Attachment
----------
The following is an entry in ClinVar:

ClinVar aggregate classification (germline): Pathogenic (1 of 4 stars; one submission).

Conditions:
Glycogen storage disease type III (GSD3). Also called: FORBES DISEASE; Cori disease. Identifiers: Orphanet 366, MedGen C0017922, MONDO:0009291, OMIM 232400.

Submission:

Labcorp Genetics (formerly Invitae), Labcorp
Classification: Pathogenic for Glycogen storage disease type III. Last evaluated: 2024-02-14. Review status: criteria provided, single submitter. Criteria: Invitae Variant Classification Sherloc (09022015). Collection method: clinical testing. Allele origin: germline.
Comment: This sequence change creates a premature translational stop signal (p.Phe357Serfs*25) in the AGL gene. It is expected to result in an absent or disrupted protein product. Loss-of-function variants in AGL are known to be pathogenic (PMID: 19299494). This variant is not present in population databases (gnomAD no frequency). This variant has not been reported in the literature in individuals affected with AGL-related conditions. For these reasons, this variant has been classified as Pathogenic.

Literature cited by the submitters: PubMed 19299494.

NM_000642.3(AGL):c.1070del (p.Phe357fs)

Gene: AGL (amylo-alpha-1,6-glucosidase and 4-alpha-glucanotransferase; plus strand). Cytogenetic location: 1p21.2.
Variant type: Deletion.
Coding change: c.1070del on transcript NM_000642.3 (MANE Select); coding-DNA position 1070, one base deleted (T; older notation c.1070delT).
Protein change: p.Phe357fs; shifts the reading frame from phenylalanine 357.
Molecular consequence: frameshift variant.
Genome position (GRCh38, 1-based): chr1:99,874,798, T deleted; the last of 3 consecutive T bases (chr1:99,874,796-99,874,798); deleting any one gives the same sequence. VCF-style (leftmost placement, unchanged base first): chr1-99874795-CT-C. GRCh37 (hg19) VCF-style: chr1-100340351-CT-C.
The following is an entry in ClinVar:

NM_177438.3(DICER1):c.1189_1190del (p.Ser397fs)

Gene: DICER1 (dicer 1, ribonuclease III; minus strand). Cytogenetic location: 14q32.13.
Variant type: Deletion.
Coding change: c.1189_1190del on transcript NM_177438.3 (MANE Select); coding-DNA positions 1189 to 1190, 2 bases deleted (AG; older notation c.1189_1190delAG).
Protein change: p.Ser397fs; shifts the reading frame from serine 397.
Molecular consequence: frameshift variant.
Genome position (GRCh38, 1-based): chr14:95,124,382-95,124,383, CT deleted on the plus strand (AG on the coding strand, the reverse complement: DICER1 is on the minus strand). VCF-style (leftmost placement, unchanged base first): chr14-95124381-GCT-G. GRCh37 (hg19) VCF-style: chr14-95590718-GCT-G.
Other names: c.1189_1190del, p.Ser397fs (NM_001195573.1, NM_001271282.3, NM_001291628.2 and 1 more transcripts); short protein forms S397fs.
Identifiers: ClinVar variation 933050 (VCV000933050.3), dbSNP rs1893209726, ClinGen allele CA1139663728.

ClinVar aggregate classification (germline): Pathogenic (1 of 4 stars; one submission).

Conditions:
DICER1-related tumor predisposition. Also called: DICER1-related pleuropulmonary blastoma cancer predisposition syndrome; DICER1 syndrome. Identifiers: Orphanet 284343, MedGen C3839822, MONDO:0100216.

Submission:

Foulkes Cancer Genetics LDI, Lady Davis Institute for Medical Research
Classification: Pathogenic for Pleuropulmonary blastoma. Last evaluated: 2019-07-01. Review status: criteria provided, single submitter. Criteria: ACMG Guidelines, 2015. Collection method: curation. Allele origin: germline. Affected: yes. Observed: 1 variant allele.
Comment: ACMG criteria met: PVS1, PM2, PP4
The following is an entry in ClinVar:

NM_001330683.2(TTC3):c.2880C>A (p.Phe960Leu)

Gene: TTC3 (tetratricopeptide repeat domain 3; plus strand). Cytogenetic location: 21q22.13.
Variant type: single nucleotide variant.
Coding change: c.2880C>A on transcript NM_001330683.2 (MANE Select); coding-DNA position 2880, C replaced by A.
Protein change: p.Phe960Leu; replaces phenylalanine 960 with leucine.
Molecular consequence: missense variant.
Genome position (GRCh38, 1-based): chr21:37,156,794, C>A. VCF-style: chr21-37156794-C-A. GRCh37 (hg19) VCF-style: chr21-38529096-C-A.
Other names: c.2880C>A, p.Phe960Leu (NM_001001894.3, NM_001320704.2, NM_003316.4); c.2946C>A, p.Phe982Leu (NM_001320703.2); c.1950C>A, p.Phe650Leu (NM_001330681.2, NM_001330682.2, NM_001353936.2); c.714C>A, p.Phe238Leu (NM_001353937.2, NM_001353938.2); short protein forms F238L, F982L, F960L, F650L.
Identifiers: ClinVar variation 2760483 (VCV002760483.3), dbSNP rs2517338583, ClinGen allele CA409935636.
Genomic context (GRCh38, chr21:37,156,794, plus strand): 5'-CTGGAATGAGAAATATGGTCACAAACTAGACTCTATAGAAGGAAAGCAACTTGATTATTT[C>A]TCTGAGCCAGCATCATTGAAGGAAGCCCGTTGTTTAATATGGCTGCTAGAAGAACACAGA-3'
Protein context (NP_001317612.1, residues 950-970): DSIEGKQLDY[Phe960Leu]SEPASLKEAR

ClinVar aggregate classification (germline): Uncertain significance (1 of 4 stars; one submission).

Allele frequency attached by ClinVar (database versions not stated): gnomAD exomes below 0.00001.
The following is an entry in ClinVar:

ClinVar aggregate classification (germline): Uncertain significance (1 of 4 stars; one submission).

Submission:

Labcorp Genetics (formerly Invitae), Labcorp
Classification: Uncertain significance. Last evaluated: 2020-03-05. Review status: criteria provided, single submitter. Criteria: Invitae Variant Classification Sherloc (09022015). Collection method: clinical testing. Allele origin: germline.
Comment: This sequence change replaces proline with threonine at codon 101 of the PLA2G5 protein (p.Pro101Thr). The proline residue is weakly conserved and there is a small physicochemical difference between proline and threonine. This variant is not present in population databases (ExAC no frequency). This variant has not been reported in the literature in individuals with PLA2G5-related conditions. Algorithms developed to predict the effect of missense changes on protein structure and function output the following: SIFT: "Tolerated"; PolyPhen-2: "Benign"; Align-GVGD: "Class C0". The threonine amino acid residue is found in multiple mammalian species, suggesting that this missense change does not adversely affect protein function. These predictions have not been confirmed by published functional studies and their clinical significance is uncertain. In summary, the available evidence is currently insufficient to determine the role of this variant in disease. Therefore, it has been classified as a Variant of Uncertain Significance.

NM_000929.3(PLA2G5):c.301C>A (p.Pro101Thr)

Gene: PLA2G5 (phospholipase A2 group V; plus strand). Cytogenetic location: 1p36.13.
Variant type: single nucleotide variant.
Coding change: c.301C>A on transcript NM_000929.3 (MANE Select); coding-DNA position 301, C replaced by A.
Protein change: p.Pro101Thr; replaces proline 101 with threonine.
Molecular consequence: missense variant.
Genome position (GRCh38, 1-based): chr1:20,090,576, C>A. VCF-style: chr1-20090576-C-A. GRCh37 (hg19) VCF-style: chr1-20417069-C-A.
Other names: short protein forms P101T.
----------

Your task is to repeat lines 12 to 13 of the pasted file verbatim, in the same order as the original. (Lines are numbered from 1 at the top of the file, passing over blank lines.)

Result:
Variant type: Deletion.
Coding change: c.1070del on transcript NM_000642.3 (MANE Select); coding-DNA position 1070, one base deleted (T; older notation c.1070delT).